These days, Kayla Treanor is known more as the head coach of the Syracuse women’s lacrosse program rather than the former star attacker for the Orange.
Treanor reminded fans at the 2022 Women’s Lacrosse World Championship she can still play. The starting attacker racked up five goals and one assist in the first half to power the United States to a 12-0 halftime lead that eventually turned into a 17-2 thrashing of Australia in the first of two semifinals Thursday night at Towson University’s Johnny Unitas Stadium.
The United States (7-0) advanced to Saturday’s title game at noon and will meet Canada (6-1). The latter held off England, 11-9, in the second semifinal.
The Americans will have appeared in all 11 championship finals, winning eight times. They are riding a 29-game winning streak and have not lost since July 2, 2005, when that squad suffered a 14-7 defeat to Australia in Annapolis.
The United States’ march to the title game this summer has relied somewhat on the play of Treanor, the four-time All-American first-team selection from 2014 to 2017 and three-time Intercollegiate Women’s Lacrosse Coaches Association’s Attacker of the Year. With a final total of eight points on six goals and two assists, she raised her team leads in all three categories to 19 goals, 14 assists and 33 points.
“Just totally honest, I’m having a lot of fun,” said Treanor, who enjoyed a heartwarming moment Wednesday night after meeting Monica Jones of the Japan national team. “I’m just enjoying the moment. I get to play with some of the best players in the world, and they make you look really good. I’m just really having a lot of fun, and I think it shows on the field.”
United States coach Jenny Levy — who also helms North Carolina, an Atlantic Coast Conference rival of Treanor’s Syracuse program — said she finds it comforting to have the offense in Treanor’s hands.
“I respect and trust her a lot as a fellow ACC coach when she’s out on the field playing,” said Levy, a Roland Park graduate. “To think that I know everything, I don’t. So I really rely on the expertise of some of my players on the field to give us the things we’re not seeing. There’s no ego in me. So it doesn’t matter how we get the job done. I just want to get the job done for the players.”
Treanor certainly wasn’t the only musician beating the drum that was the Australian defense. Attacker Charlotte North chipped in four goals and one assist, attacker Kylie Ohlmiller came off the bench to pitch in one goal and two assists and reserve midfielder Dempsey Arsenault scored twice.
Defensively, U.S. goalkeeper Liz Hogan turned back five shots while surrendering just one goal and was pulled after the third quarter in favor of Caylee Waters, who stopped three shots and gave up one goal.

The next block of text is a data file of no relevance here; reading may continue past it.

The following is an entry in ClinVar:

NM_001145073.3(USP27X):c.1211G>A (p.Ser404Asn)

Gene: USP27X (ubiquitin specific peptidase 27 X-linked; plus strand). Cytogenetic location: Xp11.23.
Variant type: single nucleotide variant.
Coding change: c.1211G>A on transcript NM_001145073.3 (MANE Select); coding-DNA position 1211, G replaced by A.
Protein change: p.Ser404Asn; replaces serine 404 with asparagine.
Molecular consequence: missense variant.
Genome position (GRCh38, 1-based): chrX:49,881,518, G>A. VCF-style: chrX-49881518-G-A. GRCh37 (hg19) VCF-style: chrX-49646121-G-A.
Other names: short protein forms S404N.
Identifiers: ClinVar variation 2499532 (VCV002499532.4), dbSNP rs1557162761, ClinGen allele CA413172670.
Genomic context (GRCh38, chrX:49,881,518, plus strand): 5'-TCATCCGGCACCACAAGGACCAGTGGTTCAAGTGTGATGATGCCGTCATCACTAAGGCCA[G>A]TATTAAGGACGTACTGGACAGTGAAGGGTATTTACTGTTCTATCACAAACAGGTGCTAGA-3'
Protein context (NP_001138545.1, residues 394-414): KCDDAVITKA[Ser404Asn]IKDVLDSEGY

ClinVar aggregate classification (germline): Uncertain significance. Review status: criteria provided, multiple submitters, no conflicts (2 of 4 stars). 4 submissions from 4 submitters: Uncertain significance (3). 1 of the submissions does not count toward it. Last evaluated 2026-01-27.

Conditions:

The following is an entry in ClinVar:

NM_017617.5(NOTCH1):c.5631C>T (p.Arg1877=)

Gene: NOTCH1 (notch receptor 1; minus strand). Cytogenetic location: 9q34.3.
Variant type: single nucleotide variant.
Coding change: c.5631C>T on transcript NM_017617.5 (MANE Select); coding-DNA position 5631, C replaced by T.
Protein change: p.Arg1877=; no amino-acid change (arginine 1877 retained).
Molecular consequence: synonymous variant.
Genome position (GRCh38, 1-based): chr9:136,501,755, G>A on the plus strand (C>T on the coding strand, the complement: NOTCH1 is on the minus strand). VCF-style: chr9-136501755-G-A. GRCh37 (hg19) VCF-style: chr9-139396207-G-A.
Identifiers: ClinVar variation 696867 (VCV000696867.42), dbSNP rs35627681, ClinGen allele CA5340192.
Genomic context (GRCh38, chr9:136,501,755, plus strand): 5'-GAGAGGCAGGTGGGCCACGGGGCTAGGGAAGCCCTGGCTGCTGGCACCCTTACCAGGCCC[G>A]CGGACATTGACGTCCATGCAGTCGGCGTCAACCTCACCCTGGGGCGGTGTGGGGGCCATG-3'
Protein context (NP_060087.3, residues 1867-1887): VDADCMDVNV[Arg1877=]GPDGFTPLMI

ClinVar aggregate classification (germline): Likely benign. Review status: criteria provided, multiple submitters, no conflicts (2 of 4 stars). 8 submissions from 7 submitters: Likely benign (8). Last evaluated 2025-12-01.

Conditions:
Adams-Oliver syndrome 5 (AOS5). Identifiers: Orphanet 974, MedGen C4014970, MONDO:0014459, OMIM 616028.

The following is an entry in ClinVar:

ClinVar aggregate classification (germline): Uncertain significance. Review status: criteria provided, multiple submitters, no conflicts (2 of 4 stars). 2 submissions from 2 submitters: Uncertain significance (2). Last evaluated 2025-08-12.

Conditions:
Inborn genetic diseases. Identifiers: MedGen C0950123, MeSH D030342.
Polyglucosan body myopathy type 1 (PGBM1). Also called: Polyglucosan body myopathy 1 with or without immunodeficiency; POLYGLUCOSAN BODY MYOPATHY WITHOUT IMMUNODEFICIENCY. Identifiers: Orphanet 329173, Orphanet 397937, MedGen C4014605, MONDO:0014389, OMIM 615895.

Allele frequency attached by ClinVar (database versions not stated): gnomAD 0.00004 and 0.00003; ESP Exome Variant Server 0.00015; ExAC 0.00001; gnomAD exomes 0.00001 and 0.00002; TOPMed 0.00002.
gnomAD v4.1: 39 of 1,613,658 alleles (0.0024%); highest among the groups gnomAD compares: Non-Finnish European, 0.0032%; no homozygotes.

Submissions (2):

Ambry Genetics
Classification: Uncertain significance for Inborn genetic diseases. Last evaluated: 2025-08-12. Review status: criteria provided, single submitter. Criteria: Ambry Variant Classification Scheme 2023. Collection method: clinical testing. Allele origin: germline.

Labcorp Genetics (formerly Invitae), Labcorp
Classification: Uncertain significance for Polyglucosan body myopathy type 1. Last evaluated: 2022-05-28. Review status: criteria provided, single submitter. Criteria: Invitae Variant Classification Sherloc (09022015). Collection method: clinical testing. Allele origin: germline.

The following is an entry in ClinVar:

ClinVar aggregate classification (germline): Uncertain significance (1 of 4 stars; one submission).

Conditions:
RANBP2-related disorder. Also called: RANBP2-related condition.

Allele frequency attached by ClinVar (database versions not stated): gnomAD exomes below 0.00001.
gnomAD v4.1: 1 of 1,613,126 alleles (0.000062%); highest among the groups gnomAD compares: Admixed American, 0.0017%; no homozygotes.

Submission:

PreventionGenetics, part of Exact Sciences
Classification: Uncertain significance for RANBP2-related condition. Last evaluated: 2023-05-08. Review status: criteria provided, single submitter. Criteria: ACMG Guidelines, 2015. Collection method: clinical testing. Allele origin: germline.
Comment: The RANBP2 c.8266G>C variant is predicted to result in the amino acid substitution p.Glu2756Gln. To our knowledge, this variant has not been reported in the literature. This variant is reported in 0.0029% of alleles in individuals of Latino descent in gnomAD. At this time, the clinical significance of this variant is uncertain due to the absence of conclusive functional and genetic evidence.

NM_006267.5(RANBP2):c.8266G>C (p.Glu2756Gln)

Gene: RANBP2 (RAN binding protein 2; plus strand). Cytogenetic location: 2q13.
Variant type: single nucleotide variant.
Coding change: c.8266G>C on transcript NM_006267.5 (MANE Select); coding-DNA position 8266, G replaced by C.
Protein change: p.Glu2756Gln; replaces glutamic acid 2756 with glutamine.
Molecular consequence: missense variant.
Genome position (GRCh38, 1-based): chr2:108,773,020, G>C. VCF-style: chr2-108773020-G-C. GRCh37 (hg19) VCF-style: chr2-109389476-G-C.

At 28 years old, Treanor is one of the youngest head coaches at the NCAA Division I level, earning that honor after helping Boston College advance to the title games in 2018 and 2019 and capture its first national championship in 2021. She is also one of the oldest players on the current American squad as only four of the 18 players on the roster graduated before she did.
But Treanor proved Thursday night she can hang with anyone — young and old. After Arsenault and North opened the scoring, Treanor extended the Amercans’ lead to 4-0 with a pair of goals in a 2:40 span, including a back-to-the-net, right–shoulder flip with 1:53 left in the first quarter.
Treanor scored back-to-back goals again within a 1:52 stretch in the second quarter, hit midfielder Ally Kennedy with a skip pass for a goal with 1:48 remaining and capped the first half with a goal off a feed from Ohlmiller with 12 seconds left before halftime.
Among the offensive starters, Treanor coached North and attacker Sam Apuzzo at Boston College and played with midfielders Marie McCool and Taylor Cummings (McDonogh/Maryland) on the 2017 squad. She also coached Arsenault with the Eagles and played with starting defender Becca Block at Syracuse in 2013.
“There’s just a lot of connections and chemistry, and we’ve really become all on the same page with the lingo and what we’re trying to do and playing together and sharing the same goals,” Treanor said. “So when you share that goal, it’s really easy for us to work together.
Midfielder Theadora Kwas, who played at Maryland from 2014 to 2017, ensured that Australia (3-4) would not be shut out, beating Hogan for a goal with 6:35 left in the third quarter when the U.S. owned a 13-0 advantage. Midfielder Olivia Parker scored the game’s final goal with 5:08 remaining.
Canada 11, England 9: Former Maryland midfielder Erica Evans’ four goals helped Canada ward off England and advance to its third consecutive title game.
Former Johns Hopkins and Maryland attacker Aurora Cordingley contributed three goals and one assist, and midfielder Nicole Perroni scored twice to fuel Canada’s offense.
Evans’ fourth and final goal with 9:29 left in the fourth quarter gave Canada a 10-6 advantage. But England (4-3) halved the deficit with former Maryland attacker Megan Whittle finding attacker Georgina Southorn for a goal with 7:28 remaining and then converting a free-position opportunity with 4:33 left.
England’s bid to trail by just one for the first time since it was 4-3 with 6:07 left in the second quarter was snuffed by goalkeeper Kameron Halsall, who turned away midfielder Olivia Wimpenny’s free-position chance with three minutes remaining. Canada made Halsall’s fourth save count when Cordingley drove from the left side of the net to the slot for an 11-8 lead with 1:46 remaining.
Southorn finished with three goals and one assist, and Whittle added two goals and one assist.
Women’s Lacrosse World Championship final
UNITED STATES VS. CANADA
At Towson University’s Johnny Unitas Stadium